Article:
It's Time to Learn: Understanding the Differences in Returns to Instruction Time
Andrés Barrios F. and
CEP Discussion Papers from Centre for Economic Performance, LSE
As hours per day are inherently a limited resource, increasing daily instruction time reduces the amount of time pupils can dedicate to other activities outside school. We study how the effect of longer school days on achievement varies across students and schools. We exploit a large-scale reform of school schedules that substantially increased daily instruction time in Chilean primary schools. We show that the average effect of one additional year of exposure to the longer school day on reading and on mathematics test scores at the end of grade 4 masks substantial heterogeneity. Students from disadvantaged backgrounds benefit more from longer schedules, indicating that returns to time spent at school are larger the scarcer the learning opportunities available at home. Added instruction time yields higher gains in charter than in public schools, suggesting that more autonomy on administrative and pedagogical decisions may increase the effectiveness of other school inputs.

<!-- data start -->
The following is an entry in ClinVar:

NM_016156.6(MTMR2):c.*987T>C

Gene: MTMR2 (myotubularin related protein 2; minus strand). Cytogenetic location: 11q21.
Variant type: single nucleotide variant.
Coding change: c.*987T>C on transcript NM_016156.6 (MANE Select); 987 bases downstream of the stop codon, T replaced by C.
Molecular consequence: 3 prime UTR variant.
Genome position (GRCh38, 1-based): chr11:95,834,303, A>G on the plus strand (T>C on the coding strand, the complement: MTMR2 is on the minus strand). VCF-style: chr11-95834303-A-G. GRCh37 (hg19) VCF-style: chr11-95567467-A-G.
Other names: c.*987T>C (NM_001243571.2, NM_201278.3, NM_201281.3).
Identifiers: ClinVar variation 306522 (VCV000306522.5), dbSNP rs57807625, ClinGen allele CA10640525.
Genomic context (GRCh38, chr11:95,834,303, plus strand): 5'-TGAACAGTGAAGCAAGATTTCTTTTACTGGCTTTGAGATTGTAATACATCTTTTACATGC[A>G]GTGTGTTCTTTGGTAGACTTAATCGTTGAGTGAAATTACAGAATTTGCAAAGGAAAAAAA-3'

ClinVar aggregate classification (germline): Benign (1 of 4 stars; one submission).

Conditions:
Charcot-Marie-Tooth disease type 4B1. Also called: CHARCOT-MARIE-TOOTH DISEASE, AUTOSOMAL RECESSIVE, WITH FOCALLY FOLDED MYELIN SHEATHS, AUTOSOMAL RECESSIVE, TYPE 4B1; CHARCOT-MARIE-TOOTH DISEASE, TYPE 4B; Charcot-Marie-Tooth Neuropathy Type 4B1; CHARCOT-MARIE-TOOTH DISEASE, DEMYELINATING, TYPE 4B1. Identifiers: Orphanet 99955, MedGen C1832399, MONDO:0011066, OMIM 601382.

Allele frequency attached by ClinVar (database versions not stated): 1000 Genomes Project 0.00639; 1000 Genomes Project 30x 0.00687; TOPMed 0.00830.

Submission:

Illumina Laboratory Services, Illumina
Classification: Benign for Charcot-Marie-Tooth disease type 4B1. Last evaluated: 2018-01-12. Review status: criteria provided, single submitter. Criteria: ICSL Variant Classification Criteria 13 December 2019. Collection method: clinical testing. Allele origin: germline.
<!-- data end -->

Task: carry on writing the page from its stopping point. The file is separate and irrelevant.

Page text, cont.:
Keywords: instruction time; education reform; heterogeneous effects; charter schools (search for similar items in EconPapers)
JEL-codes: I28 I24 I20 (search for similar items in EconPapers)
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Persistent link: https://EconPapers.repec.org/RePEc:cep:cepdps:dp1521
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